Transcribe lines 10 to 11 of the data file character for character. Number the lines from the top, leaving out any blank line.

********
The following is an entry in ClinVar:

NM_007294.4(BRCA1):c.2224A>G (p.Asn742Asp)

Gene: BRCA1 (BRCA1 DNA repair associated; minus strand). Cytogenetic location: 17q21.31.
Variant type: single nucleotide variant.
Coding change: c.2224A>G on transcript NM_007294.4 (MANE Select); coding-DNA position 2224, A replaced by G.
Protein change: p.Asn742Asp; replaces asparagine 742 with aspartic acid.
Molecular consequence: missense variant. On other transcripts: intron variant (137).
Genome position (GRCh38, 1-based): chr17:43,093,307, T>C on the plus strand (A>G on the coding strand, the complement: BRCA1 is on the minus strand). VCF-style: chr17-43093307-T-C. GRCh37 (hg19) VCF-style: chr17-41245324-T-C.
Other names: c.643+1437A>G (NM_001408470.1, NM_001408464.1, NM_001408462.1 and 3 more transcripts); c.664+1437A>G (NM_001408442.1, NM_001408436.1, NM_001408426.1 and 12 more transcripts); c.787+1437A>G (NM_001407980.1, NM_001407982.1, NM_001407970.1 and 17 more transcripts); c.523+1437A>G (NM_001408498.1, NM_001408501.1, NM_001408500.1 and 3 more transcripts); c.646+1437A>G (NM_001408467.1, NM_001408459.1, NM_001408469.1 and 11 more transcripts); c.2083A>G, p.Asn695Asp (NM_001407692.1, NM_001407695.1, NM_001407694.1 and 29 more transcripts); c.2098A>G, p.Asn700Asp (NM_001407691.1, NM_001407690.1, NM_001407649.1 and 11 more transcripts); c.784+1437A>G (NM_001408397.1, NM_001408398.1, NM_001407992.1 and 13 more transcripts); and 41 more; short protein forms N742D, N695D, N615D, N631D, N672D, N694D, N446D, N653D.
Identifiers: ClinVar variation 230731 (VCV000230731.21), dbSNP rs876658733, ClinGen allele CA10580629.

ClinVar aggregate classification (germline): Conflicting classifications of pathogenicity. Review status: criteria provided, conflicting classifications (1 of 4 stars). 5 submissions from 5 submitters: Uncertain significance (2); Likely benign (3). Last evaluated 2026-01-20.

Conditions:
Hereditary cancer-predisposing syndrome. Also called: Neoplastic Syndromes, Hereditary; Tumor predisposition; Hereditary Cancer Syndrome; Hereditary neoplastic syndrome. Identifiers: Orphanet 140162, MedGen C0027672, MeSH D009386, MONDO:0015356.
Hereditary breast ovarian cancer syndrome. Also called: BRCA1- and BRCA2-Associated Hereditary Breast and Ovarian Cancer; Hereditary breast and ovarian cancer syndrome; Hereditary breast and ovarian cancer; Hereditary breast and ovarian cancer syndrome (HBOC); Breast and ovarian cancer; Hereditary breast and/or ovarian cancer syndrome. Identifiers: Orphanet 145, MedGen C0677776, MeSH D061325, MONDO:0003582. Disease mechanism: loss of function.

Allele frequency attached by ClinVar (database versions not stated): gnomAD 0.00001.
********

Identifiers: ClinVar variation 230731 (VCV000230731.21), dbSNP rs876658733, ClinGen allele CA10580629.

ClinVar aggregate classification (germline): Conflicting classifications of pathogenicity. Review status: criteria provided, conflicting classifications (1 of 4 stars). 5 submissions from 5 submitters: Uncertain significance (2); Likely benign (3). Last evaluated 2026-01-20.